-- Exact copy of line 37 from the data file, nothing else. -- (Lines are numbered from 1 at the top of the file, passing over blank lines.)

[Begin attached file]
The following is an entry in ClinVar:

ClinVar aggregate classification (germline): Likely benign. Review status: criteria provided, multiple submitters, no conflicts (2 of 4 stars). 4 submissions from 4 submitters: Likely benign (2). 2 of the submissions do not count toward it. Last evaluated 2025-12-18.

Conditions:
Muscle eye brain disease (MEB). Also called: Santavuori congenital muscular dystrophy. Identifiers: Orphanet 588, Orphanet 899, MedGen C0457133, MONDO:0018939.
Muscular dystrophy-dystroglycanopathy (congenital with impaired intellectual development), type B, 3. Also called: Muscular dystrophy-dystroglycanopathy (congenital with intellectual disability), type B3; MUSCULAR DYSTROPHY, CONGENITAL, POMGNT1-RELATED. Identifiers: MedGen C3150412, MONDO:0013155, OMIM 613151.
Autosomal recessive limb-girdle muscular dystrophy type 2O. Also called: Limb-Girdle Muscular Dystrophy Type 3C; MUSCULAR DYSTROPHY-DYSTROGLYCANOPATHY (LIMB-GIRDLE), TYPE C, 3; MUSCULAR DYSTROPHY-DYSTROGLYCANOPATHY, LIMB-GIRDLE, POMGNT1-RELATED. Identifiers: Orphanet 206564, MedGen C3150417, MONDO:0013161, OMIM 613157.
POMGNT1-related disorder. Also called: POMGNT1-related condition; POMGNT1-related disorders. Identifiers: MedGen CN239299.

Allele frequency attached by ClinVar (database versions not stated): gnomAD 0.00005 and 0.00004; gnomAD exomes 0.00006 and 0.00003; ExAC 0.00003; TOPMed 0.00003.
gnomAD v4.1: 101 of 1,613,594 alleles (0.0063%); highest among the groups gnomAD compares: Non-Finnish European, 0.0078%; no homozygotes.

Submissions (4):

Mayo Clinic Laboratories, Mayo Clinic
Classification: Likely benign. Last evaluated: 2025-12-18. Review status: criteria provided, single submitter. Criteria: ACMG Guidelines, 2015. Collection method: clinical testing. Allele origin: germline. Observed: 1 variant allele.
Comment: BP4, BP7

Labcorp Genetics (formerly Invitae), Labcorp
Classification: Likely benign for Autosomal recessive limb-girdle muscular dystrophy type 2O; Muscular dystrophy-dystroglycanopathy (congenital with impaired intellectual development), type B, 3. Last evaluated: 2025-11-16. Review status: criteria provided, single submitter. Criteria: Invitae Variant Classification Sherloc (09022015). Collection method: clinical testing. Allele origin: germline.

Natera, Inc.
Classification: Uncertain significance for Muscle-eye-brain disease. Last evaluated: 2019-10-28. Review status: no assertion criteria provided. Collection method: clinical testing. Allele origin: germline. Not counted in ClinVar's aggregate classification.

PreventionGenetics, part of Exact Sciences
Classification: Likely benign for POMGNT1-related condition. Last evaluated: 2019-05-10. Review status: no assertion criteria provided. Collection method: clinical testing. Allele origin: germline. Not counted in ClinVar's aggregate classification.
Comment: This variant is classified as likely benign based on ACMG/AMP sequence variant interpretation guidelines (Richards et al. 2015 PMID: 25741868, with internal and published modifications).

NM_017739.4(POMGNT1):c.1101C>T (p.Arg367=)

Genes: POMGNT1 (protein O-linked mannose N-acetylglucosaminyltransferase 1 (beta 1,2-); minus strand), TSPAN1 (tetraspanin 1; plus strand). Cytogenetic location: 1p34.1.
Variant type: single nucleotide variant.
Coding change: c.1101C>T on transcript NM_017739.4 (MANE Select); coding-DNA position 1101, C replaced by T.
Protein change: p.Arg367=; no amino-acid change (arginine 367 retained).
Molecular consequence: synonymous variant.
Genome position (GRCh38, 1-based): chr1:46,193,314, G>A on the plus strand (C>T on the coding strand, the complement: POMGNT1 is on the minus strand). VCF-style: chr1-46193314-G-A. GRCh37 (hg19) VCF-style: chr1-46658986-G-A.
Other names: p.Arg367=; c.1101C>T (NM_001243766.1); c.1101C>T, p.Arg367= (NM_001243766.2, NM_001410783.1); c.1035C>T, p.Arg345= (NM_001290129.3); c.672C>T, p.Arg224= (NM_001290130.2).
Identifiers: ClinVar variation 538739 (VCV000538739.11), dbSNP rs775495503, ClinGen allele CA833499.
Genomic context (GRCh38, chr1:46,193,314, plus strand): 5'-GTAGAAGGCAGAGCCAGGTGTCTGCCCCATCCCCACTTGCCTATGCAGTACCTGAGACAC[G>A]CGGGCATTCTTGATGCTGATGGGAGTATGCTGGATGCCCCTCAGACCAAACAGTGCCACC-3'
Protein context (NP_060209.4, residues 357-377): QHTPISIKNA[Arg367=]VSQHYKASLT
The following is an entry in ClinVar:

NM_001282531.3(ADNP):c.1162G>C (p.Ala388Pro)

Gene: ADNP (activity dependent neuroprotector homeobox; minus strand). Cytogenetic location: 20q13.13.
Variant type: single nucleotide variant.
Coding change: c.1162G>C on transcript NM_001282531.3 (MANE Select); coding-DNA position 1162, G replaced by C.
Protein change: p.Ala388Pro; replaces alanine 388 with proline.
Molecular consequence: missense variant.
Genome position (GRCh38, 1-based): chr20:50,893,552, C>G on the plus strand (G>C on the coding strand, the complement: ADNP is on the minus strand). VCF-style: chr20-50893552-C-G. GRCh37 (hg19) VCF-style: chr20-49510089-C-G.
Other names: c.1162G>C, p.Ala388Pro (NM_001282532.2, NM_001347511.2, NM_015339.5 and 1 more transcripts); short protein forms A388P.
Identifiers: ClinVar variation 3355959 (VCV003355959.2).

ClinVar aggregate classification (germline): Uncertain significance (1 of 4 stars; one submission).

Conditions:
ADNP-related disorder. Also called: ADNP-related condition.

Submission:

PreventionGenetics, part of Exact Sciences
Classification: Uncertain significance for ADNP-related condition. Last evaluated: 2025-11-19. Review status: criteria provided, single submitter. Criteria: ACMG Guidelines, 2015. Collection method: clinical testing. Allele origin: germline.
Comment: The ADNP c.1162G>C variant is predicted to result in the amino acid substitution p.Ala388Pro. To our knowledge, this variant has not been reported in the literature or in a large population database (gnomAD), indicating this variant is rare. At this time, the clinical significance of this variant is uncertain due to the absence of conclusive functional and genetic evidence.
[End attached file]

Protein change: p.Ala388Pro; replaces alanine 388 with proline.